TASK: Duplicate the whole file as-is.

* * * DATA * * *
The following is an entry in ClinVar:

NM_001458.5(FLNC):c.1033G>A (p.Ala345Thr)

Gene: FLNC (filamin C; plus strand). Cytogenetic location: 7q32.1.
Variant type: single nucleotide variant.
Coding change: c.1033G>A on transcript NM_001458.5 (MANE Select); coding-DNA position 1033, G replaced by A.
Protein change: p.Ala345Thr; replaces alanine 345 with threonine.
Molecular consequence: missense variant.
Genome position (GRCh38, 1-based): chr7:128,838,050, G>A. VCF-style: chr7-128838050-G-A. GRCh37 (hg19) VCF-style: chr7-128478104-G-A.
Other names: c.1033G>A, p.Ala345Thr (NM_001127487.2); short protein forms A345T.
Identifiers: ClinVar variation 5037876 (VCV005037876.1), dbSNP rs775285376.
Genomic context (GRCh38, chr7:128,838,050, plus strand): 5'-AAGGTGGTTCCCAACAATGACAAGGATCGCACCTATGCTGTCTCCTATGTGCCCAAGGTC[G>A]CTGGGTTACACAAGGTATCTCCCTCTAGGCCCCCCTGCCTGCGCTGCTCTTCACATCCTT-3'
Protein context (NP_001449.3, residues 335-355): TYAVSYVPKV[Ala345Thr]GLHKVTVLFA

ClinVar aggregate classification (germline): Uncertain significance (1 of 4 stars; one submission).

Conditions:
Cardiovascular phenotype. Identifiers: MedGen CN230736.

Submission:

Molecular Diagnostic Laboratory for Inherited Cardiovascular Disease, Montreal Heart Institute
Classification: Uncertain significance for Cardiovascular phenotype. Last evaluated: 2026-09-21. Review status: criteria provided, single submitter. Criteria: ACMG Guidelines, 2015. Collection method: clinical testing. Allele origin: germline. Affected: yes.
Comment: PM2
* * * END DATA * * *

The following is an entry in ClinVar:

NM_001458.5(FLNC):c.1033G>A (p.Ala345Thr)

Gene: FLNC (filamin C; plus strand). Cytogenetic location: 7q32.1.
Variant type: single nucleotide variant.
Coding change: c.1033G>A on transcript NM_001458.5 (MANE Select); coding-DNA position 1033, G replaced by A.
Protein change: p.Ala345Thr; replaces alanine 345 with threonine.
Molecular consequence: missense variant.
Genome position (GRCh38, 1-based): chr7:128,838,050, G>A. VCF-style: chr7-128838050-G-A. GRCh37 (hg19) VCF-style: chr7-128478104-G-A.
Other names: c.1033G>A, p.Ala345Thr (NM_001127487.2); short protein forms A345T.
Identifiers: ClinVar variation 5037876 (VCV005037876.1), dbSNP rs775285376.
Genomic context (GRCh38, chr7:128,838,050, plus strand): 5'-AAGGTGGTTCCCAACAATGACAAGGATCGCACCTATGCTGTCTCCTATGTGCCCAAGGTC[G>A]CTGGGTTACACAAGGTATCTCCCTCTAGGCCCCCCTGCCTGCGCTGCTCTTCACATCCTT-3'
Protein context (NP_001449.3, residues 335-355): TYAVSYVPKV[Ala345Thr]GLHKVTVLFA

ClinVar aggregate classification (germline): Uncertain significance (1 of 4 stars; one submission).

Conditions:
Cardiovascular phenotype. Identifiers: MedGen CN230736.

Submission:

Molecular Diagnostic Laboratory for Inherited Cardiovascular Disease, Montreal Heart Institute
Classification: Uncertain significance for Cardiovascular phenotype. Last evaluated: 2026-09-21. Review status: criteria provided, single submitter. Criteria: ACMG Guidelines, 2015. Collection method: clinical testing. Allele origin: germline. Affected: yes.
Comment: PM2